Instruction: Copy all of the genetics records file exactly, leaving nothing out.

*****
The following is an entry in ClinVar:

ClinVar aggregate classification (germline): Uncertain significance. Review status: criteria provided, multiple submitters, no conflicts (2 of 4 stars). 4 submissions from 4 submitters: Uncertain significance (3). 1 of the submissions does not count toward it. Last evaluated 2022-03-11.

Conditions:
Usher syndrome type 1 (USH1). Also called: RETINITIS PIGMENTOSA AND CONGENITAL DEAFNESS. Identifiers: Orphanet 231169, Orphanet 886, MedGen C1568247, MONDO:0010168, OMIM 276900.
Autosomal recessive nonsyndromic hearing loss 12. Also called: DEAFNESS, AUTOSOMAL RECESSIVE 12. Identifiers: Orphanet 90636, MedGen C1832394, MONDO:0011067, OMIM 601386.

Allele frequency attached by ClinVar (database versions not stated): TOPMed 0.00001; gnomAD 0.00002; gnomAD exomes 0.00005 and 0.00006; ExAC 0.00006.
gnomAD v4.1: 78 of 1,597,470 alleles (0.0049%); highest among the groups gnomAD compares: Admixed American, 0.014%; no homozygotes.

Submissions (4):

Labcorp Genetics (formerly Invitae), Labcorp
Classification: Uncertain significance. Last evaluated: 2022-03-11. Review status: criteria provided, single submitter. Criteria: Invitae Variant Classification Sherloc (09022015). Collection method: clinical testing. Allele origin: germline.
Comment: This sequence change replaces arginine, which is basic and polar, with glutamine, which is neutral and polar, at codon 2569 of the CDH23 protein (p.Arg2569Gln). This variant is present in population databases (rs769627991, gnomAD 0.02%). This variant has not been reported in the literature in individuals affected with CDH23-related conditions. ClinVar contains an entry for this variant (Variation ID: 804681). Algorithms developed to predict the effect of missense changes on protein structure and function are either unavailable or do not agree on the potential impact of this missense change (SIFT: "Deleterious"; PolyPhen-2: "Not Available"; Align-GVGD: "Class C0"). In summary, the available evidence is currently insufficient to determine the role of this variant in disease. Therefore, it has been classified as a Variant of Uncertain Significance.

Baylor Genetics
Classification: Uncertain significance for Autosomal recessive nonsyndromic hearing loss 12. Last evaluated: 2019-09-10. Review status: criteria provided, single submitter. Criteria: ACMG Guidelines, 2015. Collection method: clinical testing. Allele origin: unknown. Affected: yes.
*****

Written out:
The following is an entry in ClinVar:

ClinVar aggregate classification (germline): Uncertain significance. Review status: criteria provided, multiple submitters, no conflicts (2 of 4 stars). 4 submissions from 4 submitters: Uncertain significance (3). 1 of the submissions does not count toward it. Last evaluated 2022-03-11.

Conditions:
Usher syndrome type 1 (USH1). Also called: RETINITIS PIGMENTOSA AND CONGENITAL DEAFNESS. Identifiers: Orphanet 231169, Orphanet 886, MedGen C1568247, MONDO:0010168, OMIM 276900.
Autosomal recessive nonsyndromic hearing loss 12. Also called: DEAFNESS, AUTOSOMAL RECESSIVE 12. Identifiers: Orphanet 90636, MedGen C1832394, MONDO:0011067, OMIM 601386.

Allele frequency attached by ClinVar (database versions not stated): TOPMed 0.00001; gnomAD 0.00002; gnomAD exomes 0.00005 and 0.00006; ExAC 0.00006.
gnomAD v4.1: 78 of 1,597,470 alleles (0.0049%); highest among the groups gnomAD compares: Admixed American, 0.014%; no homozygotes.

Submissions (4):

Labcorp Genetics (formerly Invitae), Labcorp
Classification: Uncertain significance. Last evaluated: 2022-03-11. Review status: criteria provided, single submitter. Criteria: Invitae Variant Classification Sherloc (09022015). Collection method: clinical testing. Allele origin: germline.
Comment: This sequence change replaces arginine, which is basic and polar, with glutamine, which is neutral and polar, at codon 2569 of the CDH23 protein (p.Arg2569Gln). This variant is present in population databases (rs769627991, gnomAD 0.02%). This variant has not been reported in the literature in individuals affected with CDH23-related conditions. ClinVar contains an entry for this variant (Variation ID: 804681). Algorithms developed to predict the effect of missense changes on protein structure and function are either unavailable or do not agree on the potential impact of this missense change (SIFT: "Deleterious"; PolyPhen-2: "Not Available"; Align-GVGD: "Class C0"). In summary, the available evidence is currently insufficient to determine the role of this variant in disease. Therefore, it has been classified as a Variant of Uncertain Significance.

Baylor Genetics
Classification: Uncertain significance for Autosomal recessive nonsyndromic hearing loss 12. Last evaluated: 2019-09-10. Review status: criteria provided, single submitter. Criteria: ACMG Guidelines, 2015. Collection method: clinical testing. Allele origin: unknown. Affected: yes.